Have you been waiting for this announcement?! DDL will be hosting the Flats and Handwashing Challenge once again this year and it is our 5th year. When the challenge began in 2011 it was a personal challenge I wished to take myself. At that time diaper need and the shocking revelation that families were using diapers for too long or reusing disposable diapers was coming to light. News stations and papers were discovering how real the need was for many families and the struggles faced when there was no money for diapers. Beyond there being no money for diapers, some families also had little or no reliable access to washing machines. If reusing disposables was their only option how could cloth diapers work for these families under the most dire of circumstances- was it possible?
I came across an inexpensive washing machine that could be made with a 5 gallon plastic bucket and plunger and from my personal experience with cloth diapers, I knew that most diapers wouldn’t air dry in a reasonable amount of time. The only diapers fit for this situation were flats. Flats had a pretty sour reputation at the time for being too difficult to fold and too old fashioned. I myself has never even tried flats! I was just as afraid as everyone else. I ordered several flats and also started looking for things called “flour sack towels” in local department stores which could be used as a flat diaper and was easily available for most families. The entire goal was the find the cheapest and most readily available solution that any family in the modern world could acquire and succeed with.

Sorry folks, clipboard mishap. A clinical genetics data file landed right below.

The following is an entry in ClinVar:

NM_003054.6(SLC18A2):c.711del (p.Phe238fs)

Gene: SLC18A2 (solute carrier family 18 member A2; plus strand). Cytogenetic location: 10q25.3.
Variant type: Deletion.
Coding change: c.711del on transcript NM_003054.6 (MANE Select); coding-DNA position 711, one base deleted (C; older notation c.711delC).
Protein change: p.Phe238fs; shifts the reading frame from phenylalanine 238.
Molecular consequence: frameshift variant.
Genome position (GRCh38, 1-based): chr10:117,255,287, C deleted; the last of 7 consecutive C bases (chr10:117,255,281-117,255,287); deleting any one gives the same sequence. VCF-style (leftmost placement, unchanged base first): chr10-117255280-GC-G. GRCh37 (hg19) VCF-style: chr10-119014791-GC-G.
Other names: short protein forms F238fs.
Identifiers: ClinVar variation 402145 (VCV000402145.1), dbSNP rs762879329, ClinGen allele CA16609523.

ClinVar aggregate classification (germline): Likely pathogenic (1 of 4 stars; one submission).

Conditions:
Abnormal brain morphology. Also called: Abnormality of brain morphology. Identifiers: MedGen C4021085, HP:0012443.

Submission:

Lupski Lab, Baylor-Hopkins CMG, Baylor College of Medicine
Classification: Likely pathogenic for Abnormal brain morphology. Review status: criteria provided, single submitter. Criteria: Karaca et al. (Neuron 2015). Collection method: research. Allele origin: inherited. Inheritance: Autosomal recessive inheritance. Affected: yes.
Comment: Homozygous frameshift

My challenge started before the official timeframe and I handwashed and used flats for about 2.5-3 weeks total that first year. It wasn’t easy, some days I resented the situation. Other days I woke up with a fresh purpose and knew my diaper laundry had to be done in order to make it another day. I learned the hard way that washing with latex gloves would save my hands from painful callouses, and that if I used too much soap I wound up spending more time bent over the bucket washer to agitate and re-rinse (and wasted more water). The lessons were hard won but it just meant that I could help teach others ways to make handwashing work, and ways they could work less.